A proposed law in Missouri would tax games rated T for Teen and up.
Do you own a pair of soft mittens? Put them on if you do, otherwise go grab an oven mitt before reading further. We'll wait. All set? The reason we had you do that is because we don't want you to hurt yourself with the inevitable facepalm that's about to follow. You see, Missouri State Representative Diane Franklin (R) has proposed a sales tax on violent video games that would apply to any title rated T for Teen and up by the ESRB, our sister site PCGamer.com reports .
First of all, the ESRB (Entertainment Software Rating Board) is a self-regulatory organization and its ratings system, while widely used, is voluntary. But forget about that for a moment. What's really idiotic about this is that games like Guitar Hero, Forza Horizon, and Skate 3 are all deemed violent enough to levy a tax. The same goes for Dance Central and Ghostbusters, two more T-rated titles.
See why we asked you to put on a pair of mittens? House Bill No. 157 (PDF) only calls for a 1 percent tax on so-called violent video games, but it's still a silly exercise in politics. You'd have to think that even Beaumont, Texas would be against this, and they banned dancing .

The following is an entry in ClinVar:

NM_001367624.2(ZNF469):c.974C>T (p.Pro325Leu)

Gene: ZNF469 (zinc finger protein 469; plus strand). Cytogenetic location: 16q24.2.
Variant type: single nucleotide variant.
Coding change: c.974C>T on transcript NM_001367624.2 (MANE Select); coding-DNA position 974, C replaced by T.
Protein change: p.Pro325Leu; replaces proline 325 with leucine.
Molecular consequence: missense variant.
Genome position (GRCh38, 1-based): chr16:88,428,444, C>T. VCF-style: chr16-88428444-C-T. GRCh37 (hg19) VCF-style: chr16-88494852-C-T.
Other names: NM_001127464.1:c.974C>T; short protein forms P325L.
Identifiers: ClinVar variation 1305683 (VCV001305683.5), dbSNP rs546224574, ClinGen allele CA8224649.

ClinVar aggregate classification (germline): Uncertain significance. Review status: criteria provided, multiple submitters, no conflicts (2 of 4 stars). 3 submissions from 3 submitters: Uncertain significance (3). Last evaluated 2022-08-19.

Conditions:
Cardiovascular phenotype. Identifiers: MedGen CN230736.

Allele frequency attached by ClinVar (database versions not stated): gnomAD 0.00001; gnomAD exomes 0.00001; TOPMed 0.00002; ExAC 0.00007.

Here's another thing. The United States Supreme Court in 2011 ruled that video games are protected speech under the First Amendment in Brown v. Entertainment Merchants Association. That case struck down a California law enacted in 2005 that banned sales of violent games to anyone under age 18 and required a warning sticker beyond the ESRB rating system.
Even with the nation now on high alert to issues of violence, it's tough to see such a boneheaded bill being passed.